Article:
German Interior Minister Otto Schily has opened a new center for combating terrorism in Berlin. It aims to increase cooperation among the country's many federal and state security services.
Otto Schily, right, with heads of security agencies
The new center will serve as a coordination point for work by both federal police and intelligence agencies, providing what the interior minister called a "clear leap in quality" in the fight against terrorism.
Some 100 experts from the federal criminal police (BKA) begin work this week, joined by about 15 from the national domestic intelligence agency (BfV). More staff are expected to be added next year. Besides serving as an information exchange point between the two agencies, the center will also work with other security organizations, such as the border police and state police forces.
Analysts at the center, located in the Berlin neighborhood of Treptow, will be charged with making terrorism threat assessments and sharing knowledge with international partners on matters such as terror finance, travel movements of militants and forgery of travel documents.
The center is part of Germany's reforms to its intelligence services since the Sept. 11, 2001, attacks in the US. It follows the trend in several Western nations after the attacks to create more synergies between police and intelligence services.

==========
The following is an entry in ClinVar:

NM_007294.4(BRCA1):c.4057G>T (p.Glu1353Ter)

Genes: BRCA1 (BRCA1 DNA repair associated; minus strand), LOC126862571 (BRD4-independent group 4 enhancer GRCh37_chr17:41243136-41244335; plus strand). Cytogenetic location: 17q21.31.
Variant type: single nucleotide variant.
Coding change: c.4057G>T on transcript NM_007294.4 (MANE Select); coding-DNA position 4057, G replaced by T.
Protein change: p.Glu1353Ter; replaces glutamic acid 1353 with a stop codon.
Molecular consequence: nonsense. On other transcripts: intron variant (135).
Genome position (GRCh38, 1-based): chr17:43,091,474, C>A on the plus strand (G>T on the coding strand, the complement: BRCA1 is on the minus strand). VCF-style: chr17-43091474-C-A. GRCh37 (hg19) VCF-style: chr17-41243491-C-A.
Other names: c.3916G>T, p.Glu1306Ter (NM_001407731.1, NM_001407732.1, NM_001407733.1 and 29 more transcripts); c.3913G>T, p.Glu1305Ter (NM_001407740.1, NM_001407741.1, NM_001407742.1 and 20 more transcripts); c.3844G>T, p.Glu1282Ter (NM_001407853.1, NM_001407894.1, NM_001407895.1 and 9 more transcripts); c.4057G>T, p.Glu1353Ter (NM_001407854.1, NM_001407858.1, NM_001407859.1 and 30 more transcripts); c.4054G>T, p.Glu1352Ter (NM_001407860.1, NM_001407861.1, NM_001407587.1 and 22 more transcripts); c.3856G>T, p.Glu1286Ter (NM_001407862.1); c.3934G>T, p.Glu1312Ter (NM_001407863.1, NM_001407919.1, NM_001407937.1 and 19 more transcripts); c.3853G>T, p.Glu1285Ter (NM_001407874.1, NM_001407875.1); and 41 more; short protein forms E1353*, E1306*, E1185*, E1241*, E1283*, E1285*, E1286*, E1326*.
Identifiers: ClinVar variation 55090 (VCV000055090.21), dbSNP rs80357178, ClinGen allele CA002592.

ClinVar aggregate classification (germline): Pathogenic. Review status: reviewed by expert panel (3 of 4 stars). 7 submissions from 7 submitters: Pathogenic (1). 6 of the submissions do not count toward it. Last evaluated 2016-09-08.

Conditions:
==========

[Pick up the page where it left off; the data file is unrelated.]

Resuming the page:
Cooperating, but separate
Headquarters for the Federal Criminal Police in Wiesbaden. Some 65 scientists and more than 200 security officials work in the complex.
Germany's case has been more complex due to the particularities of its constitution. Each of the country's 16 states has its own police force and intelligence agency, bringing the total number of federal and state security bodies to almost 40. Critics have long complained that security services often work in competition with each other instead of cooperating effectively.
Schily pointed out on Tuesday, however, that Germany's separation of its police and intelligence services would remain, as is required by the country's constitution. The laws were enacted in West Germany after World War II to prevent the rebirth of an all-powerful secret police force along the lines of the Nazi Gestapo.
The center has not arrived without criticism, however. Some say they fear a new, more powerful super-agency that, despite the safeguards, still uncomfortably reminds many of the combination of police and intelligence bodies that created the greatly feared Gestapo, or later the Stasi secret police in East Germany.
The federal border police function above the state level and can be deployed outside the country
The conservative opposition called the center a "half-hearted solution," saying that the separation of police and intelligence agencies in effect created two agencies that would prove a drag on the efficiency of the fight against terror. But the neo-liberal Free Democrats (FDP) praised the center and rejected the criticism put forward by the conservative Union bloc. "It's frightening how quickly the critics of the information center are ready to abandon the guaranteed principles of our constitution," the FDP's point man on domestic issues, Max Stadler, told the Associated Press.